Fashion designer Georgia Boniface has continually altered her house to fit the changing needs of work and family life. Sharon Dale reports. Pictures by Mark Bickerdike and Molly Boniface.
In an era where climbing the property ladder is a commonly held ambition, it’s unusual for anyone to stay in their first house long term. Georgia Boniface is an exception. She and her husband, Kevin, bought their terrace home 18 years ago and have never felt the need to move. Instead they have continually repurposed rooms to fit their requirements.
They bought the property in Huddersfield because house prices were low and, as self-employed artists and makers, their income was erratic.
They also liked the grand and imposing architecture in the area, which bears all the hallmarks of a wealthy past. The town’s former riches came from textiles and, by the early 1960s, it is said that Huddersfield had more Rolls Royce cars than anywhere else in the world.
“Kevin grew up in Holmfirth so we knew the area and liked it. We knew we wanted to work from home and that we wanted children so we looked for a three-bedroom house with two reception rooms and found this.
“It has a lovely feel and we’re only the second family to have lived in it. It was previously owned by a lady whose father had built it. The decor wasn’t really our taste but we knew we could easily change that,” says Georgia.
She and Kevin, who are both art graduates, swapped patterned wallpaper for painted walls, which are mainly white, and carpets for stripped floorboards.
The dining room, which has proved to be the most flexible space of all, was immediately put to use as the base for the couple’s first business. Laundry was the a clothing range they launched after leaving university in Liverpool.
Hipsters of early 1990s vintage will recall the label, which was stocked by cutting edge boutiques in Britain and abroad.
When the first baby Boniface, Molly, now 18, arrived, followed by Edie, 12, Laundry was parked and the industrial sewing machines were packed away and put into storage. They were replaced by toys and all the paraphernalia associated with rearing children. The cutting table became the dining table.
More recently, the room has been commandeered as HQ for Georgia’s new fashion label, West View Study Centre, and is packed with fabrics, threads and sewing machines.
She designs, makes patterns and sews everything herself from exquisite fabrics, including wools and French linen.
The clothes are designed to flatter women who are 35 plus and have been a big hit thanks to the stylish and comfortable shapes and the fact that they are all machine washable.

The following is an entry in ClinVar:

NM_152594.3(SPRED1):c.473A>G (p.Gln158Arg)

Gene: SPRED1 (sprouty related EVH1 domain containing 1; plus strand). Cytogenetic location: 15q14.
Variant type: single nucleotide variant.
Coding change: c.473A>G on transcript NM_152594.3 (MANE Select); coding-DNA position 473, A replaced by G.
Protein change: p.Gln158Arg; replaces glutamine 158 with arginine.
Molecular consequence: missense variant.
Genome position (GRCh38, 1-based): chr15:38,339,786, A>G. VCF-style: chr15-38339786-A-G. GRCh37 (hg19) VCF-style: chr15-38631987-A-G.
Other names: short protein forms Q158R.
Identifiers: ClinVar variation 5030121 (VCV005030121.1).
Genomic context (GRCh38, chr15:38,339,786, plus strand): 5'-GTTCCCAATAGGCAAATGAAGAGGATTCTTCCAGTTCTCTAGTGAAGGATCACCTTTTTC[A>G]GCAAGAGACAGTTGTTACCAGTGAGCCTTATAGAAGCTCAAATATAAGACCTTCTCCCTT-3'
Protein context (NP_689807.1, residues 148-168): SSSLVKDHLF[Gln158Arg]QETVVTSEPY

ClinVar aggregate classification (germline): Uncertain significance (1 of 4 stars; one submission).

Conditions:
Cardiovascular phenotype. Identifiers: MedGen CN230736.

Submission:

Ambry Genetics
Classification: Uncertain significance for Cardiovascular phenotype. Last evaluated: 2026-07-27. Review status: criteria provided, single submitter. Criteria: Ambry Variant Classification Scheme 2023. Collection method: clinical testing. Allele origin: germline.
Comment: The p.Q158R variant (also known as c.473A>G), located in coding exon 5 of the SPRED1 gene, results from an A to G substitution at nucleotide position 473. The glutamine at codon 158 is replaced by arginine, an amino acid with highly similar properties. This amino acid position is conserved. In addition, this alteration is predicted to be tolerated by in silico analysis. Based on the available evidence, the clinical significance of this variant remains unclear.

“I call them contemporary workwear though people wear them for parties too,” she says.
Kevin’s desk is in the same room and his bookcase acts as a delineator for the narrow walkway that leads to the kitchen and sitting room.
He is a postman and a writer, best-known for his blog, www.themost difficultthingever.com, which he describes as “observational meanderings round Huddersfield”. A book of his best blog posts is due to be published next year.
Many of his amusing observations are made while on his postal round. “It can be anything from an overheard conversation or a view or a bird I spot. It’s motiveless appraisal,” he says.
When it’s time to switch off, the couple and their daughters spend family time in the sitting room. It’s big enough for a large sofa, the displaced dining table and a couple of easy chairs.
The walls are full of the family’s artwork, including the star prints by Georgia, line drawings by Kevin, photographs by Molly, and favourite buys, such as the animal masks from the Whitworth Art Gallery in Manchester.
Houseplants are another major feature because of their ability to “make a space feel alive” while cleansing the air.
Most of the furniture has been given to them or bought from vintage stores The dining chairs and the easy chair in the sitting room belonged to Georgia’s grandmother and standard lamp came from Kevin’s uncle, while the old display cabinet was upcycled with new baize to hold mementoes.
“Most of what we end up with is serendipity and we make room for it,” says Georgia.
Upstairs, what began as the couple’s bedroom, is now Molly’s, while Edie has a single room and Georgia and Kevin are up in the converted attic.
The loft is also multi-functional. Half of it is for sleeping and the other is where Georgia cuts patterns and stores the finished products.
“I trained in fine art but I really enjoy designing and making clothes. My great aunt taught me to sew when I was a little girl and I’ve loved it ever since,” she says.
One room that has changed very little over the years is the tiny galley kitchen, which has retained its identity.
When they first moved in, they removed the mock wood panelling, took down the oppressive wall units and put up shelves. They also came up with a creative way of tiling above the worktops. Smashing cheap white tiles and arranging them as a mosaic looks fashionable and effective.
While she yearns for a bigger second bedroom for Edie, Georgia concludes: “We probably won’t move. We’re happy here, we have great neighbours and we have somehow managed to make the house fit all our requirements.”
For more details on Georgia’s fashion label, West View Study Centre, visit westviewstudycenyre.co.uk. Kevin’s blog can be found at themostdifficultthingever.com